A controversial California election reform bill that had been sailing through the state legislature with the inexplicable support of Democrats after being authored by a Republican lawmaker, has now been substantially rewritten --- some might say 'gutted'.
And that's a very good thing, according to Election Integrity experts we've spoken with.
Earlier this month, The BRAD BLOG wrote exclusively about AB 2369, a state bill which would have limited post-election voter-requested "recounts" in California to all but the very wealthy, given that it would have changed the state Election Code allowing any voter to request and pay for such a count, to require that the funding for the effort come "from the voter's own personal funds".
[NOTE: The BRAD BLOG generally uses quotes around the word "recount" to denote post-election hand-counts of ballots which have never actually been counted by human beings, but rather, only tabulated by computers. It's impossible to know whether those computers actually tallied votes accurately unless paper ballots are examined by hand.]
The new provision would have been a very big change to current law and, as we reported, would restrict voters from raising funds to help pay for such a count. In the process, it would have drastically reduced the opportunity for citizen oversight of public elections in the state.
Democrats in the state Assembly supported AB 2369, as authored by Republican Assemblyman Curt Hagman for unknown reasons. It passed out of the lower chamber late last month by an astounding 66 to 7 vote, before being sent on to the state Senate.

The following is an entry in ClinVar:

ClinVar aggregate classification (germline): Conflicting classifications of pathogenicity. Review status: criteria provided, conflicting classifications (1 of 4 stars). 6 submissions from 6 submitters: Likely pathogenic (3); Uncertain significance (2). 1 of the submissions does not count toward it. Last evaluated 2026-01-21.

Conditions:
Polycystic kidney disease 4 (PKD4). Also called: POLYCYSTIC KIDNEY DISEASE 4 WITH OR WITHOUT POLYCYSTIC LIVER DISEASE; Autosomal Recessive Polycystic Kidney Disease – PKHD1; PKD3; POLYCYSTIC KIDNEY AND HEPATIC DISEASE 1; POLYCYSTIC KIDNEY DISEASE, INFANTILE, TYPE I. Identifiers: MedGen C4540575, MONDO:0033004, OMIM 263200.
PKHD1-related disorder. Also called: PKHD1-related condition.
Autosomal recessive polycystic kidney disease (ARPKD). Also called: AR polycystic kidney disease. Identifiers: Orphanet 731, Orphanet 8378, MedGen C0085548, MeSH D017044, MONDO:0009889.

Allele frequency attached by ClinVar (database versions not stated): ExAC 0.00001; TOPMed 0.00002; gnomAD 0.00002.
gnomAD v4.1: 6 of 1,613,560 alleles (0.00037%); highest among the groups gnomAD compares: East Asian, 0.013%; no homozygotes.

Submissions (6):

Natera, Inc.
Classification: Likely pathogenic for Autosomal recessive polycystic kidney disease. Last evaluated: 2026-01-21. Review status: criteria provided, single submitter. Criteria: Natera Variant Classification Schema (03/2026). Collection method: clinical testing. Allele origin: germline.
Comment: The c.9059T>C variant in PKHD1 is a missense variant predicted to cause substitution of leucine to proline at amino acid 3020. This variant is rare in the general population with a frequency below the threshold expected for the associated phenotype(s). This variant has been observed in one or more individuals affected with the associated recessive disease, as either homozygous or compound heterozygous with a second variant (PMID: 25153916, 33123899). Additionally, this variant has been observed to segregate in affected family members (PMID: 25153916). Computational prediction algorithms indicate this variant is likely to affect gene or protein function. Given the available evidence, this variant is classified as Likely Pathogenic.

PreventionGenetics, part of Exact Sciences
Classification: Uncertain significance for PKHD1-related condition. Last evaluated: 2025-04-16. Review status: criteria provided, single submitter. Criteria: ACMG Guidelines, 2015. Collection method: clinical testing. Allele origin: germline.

And then we noticed the bill...
Following our exposé two weeks ago, decrying the proposed new measure, it has now been amended by Hagman to remove the central portion of the bill requiring that individuals have enough of their own money to pay for an entire "recount", which can often cost tens, if not hundreds of thousands of dollars. Only the very wealthy --- or existing candidate or initiative campaigns --- would likely have been able to afford them at all.
As we noted in our original report, the real concern about post-election counts among Election Integrity advocates here in California, has been that County Registrars are pretty much allowed to charge anything they want for them. And, making matters worse, election officials are not required to publish those costs in advance of elections. That has led to very substantive allegations, by those who have requested such counts over the years, that some counties arbitrarily inflate the cost of counting ballots after elections in order to keep such counts from happening at all.
Hagman's office told us originally that his proposal was meant to increase "transparency".
"Our goal is not to prevent third parties from contributing, or to restrict accessibility to the recount process," Hagman's Legislative Director said in response to our queries at the time. "Our goal is disclosure."
But post-election hand-counts, when requested and paid for by a voter (or group of voters, under currently), are publicly and transparently carried out by county officials, no matter who pays for them. So the "transparency" argument didn't make a lot of sense, particularly when it could result in all but the wealthiest of state voters being able to afford such oversight at all.
Our report resulted in Election Integrity (EI) experts from the California Voting Rights Task Force (VRTF), among others, sending letters in opposition to AB 2369 in advance of state Senate committee hearings on the bill.
The backlash then led to the offending provision being struck entirely from the legislation last week. The VRTF, we have been informed, has subsequently "withdrawn its opposition to the bill."
Jim Soper, co-chair of the VRTF, a non-profit watchdog organization, told us after withdrawing their objections that AB 2369 "was a poorly written, and should never have gotten out of the Assembly Elections Committee."